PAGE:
Did I hear correct that around 100 people might be axed frm Clico? Why the silence? Let’s stop the politics with this institution an let the policy holders know the true position. I am worried because my life insurance along with the majority of my family future is tied up with this company.
    I am surprise that it was discussed during the estimates and our so-called national TV refused to mention it during the news. I await other views.

  15. Something(s) Happening

    Donald Duck, Esq

    March 17, 2010 at 10:36 am

    Did the opposition not say in 2009 that clico should be placed under judicial management? why was it not done then?
    ****************************************

    Hello Donald Duck Esq ( Excitable Serial Quacker…Esq )

    A better question for you to ask….

    How come under the BLP Administration the 2 largest Capital Works Projects ( Dodds Prisons & the ABC Highway ) Owen Arthur & Mia Mottley hired 2 companies that had criminal records in other jurisdictions ?

    Dodds Prisons was done by VECO company whose prinicipals were jailed in Alaska !

    The ABC Highway was done by 3S & Mabey Johnson whose principals were charged and jailed in Jamaica and the UK for bribery !

    It stands to reason that both Owen Arthur and Mia Mottley did not care one IOTA about due dilligence and good governance.

    I am so proud that the Bajan electorate spotted this and made the right choice on 15th January 2008 .

    Long Live the DLP !!!!

  16. Watchie

    Wa loss the opposition DLP at that time failed to do their work, hardly used to attend parliament and the true leader did not lead when in opposition. Got de answer. Ask Dougie if dat in de case.

  17. Donald Duck, Esq

    The moral of all of this is that there are always two sides to a story!!!

  18. Something(s) Happening

    Donal Duck answer the damn questions.

    How come the last BLP gov’t could only have found criminals to carry out capital works projects i.e Dodds & ABC Highway ?

    Stop the doodling and quacking…..the spotlight is on the shady dealings of the BLP.

    For Owen to say blame him is not enough…..remember in 2007 he was bragging of have the best team of Ministers at his disposal….actually he called them the “TEAM FOR THE TIMES ”

    Ah…I am too glad Bajans voted the BLP crooks out of office.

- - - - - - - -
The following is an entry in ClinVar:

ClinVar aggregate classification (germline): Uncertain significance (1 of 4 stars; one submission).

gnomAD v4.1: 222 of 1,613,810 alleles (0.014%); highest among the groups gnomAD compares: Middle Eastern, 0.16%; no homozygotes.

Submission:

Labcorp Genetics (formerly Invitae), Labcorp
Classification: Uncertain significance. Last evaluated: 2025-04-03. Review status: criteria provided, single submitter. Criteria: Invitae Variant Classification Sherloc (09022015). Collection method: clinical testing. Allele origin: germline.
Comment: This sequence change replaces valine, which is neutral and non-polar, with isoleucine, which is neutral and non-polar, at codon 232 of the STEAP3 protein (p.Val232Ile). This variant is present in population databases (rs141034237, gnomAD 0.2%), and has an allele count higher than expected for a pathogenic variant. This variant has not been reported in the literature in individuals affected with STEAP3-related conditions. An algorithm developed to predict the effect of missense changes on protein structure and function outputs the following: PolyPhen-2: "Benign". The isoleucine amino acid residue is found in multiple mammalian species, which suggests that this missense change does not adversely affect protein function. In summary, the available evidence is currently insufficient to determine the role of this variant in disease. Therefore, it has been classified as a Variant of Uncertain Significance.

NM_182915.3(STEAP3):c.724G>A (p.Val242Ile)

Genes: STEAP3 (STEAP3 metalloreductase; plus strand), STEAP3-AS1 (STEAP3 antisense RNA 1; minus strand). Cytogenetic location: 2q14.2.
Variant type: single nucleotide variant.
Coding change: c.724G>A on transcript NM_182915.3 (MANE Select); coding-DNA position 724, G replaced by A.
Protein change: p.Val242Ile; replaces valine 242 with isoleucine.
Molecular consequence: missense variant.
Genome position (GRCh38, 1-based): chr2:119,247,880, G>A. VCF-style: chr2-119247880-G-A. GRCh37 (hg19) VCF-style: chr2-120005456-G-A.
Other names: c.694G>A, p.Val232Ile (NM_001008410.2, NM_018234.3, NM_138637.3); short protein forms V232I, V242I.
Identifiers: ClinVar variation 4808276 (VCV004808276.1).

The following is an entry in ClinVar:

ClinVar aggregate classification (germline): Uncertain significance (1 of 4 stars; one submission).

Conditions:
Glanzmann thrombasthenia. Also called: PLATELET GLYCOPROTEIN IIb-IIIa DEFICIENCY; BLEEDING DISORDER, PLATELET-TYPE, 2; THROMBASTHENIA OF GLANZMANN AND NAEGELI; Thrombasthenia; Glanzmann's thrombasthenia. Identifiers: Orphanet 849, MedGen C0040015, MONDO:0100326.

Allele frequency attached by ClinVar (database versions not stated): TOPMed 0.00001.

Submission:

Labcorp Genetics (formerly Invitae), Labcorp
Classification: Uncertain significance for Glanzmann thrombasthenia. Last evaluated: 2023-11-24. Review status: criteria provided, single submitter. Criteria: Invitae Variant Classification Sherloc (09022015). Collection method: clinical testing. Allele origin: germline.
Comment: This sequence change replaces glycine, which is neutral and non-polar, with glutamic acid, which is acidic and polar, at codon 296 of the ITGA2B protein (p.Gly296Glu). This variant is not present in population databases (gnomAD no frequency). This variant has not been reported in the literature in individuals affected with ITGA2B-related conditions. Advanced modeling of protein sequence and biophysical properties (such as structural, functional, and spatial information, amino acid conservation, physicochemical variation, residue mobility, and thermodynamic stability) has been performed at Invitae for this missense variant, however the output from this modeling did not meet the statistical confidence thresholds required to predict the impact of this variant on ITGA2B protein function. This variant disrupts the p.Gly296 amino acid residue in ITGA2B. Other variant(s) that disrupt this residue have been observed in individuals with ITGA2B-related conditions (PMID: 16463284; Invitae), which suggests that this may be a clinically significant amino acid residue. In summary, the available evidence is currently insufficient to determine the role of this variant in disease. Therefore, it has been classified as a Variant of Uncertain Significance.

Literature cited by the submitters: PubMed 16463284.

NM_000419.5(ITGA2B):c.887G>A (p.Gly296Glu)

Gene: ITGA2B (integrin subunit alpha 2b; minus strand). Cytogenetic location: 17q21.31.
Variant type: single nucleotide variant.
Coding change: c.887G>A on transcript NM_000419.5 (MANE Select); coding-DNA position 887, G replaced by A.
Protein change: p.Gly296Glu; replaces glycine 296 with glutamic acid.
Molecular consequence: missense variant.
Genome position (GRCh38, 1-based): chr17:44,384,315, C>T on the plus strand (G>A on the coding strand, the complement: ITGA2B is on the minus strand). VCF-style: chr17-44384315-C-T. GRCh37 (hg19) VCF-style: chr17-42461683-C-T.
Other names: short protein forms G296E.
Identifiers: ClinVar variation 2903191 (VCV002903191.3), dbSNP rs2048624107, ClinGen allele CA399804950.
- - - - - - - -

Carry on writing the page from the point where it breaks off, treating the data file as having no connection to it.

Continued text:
19. Donald Duck, Esq

    If you have a problem with Dodds and the ABC highway then why not have a public enquiry. You had a special audit of hardwood and udc and we have not heard a thing!!!

  20. Donald Duck, Esq

    Is the Minister of Finance misleading the public with what he tells us about CLICO and what he does not tell us?

  21. Donald Duck, Esq

    How come leroy parris is still with clico when his television station announced last year he was retiring?

  22. Something(s) Happening

    Donald Duck, Esq
    March 19, 2010 at 11
    :29 pm

    How come leroy parris is still with clico when his television station announced last year he was retiring?
    ***********************************
    Because Mia Mottley has remained as the Attorney for Four Seasons…..without disclosing this bit of information while being a Cabinet Minister in Barbados.

    Huh ????

  23. Pearl

    My question is what if anything should the policy holders do? As Donald Duck said can they get any of their money back? Can they just stop paying without penalties?

    To be honest it does not matter about which political persuasion you have. It does matter about 100 people being out of work but that cannot match the amount of money policy holders and their families could lose. Can you imagine saving for years, thinking you’ll be comfortable in your old age and coming out with nothing? Too scary.

    Lets hope this all gets sorted soon and its the policy holders that are the winners.

  24. Donald Duck, Esq

    What is also worrying with clico ceasing to write new business is the lack of competition in the sector. There will now only be sagicor and guardian life offering life insurance to the people of Barbados. If there are any others please let me know. While such a development is good for the players left in the market, it cannot be good for the market.

  25. Josquin Desprez

    Something (s) Happening

    Do you really believe that if the past BLP administration did wrong, that this gives the DLP the right to do similar wrongs, and persons like you justify such actions?
    You are being a typical political yard fowl pimp. I hope for your sake that you are reaping substantial benefits for your stupidity and blind loyalty to a political party.

    Persons like you use the blog to insult and castigate fellow Barbadians all in the name of a political party. While the politicians are drawing two salaries, (one from their profession and the other from parliament) the cost of living does not affect them; it affects us the working class.

    For your efforts, i hope that the politicians supplement your income as a reward.

  26. Donald Duck, Esq

    Have you heard the news tonight that clico fighting back and appealing the order of the supervisor of insurance to stop writing new business? Clico says the gap in the statuteroy fund has been filled!!!! Clico holdings barbados is alleged to have stepped in!!! Has clico holdings published its accounts for 2008. Oh by the way what about the accounts of British american for 2008. have these been published in the gazette as they should be?

    Apparently if they stop writing new business about 100 staff will be sent home.

  27. http://bajanreporter.com/?p=9489

    “As Chairman of the Board of Directors, Mr. Leroy Parris has a duty to inform the public when the Directors became aware of the issue, what was being done by the Company to right that wrong and what timeline they had agreed with management to achieve that objective. Surely in a responsible insurance company following the appropriate legislation is important.”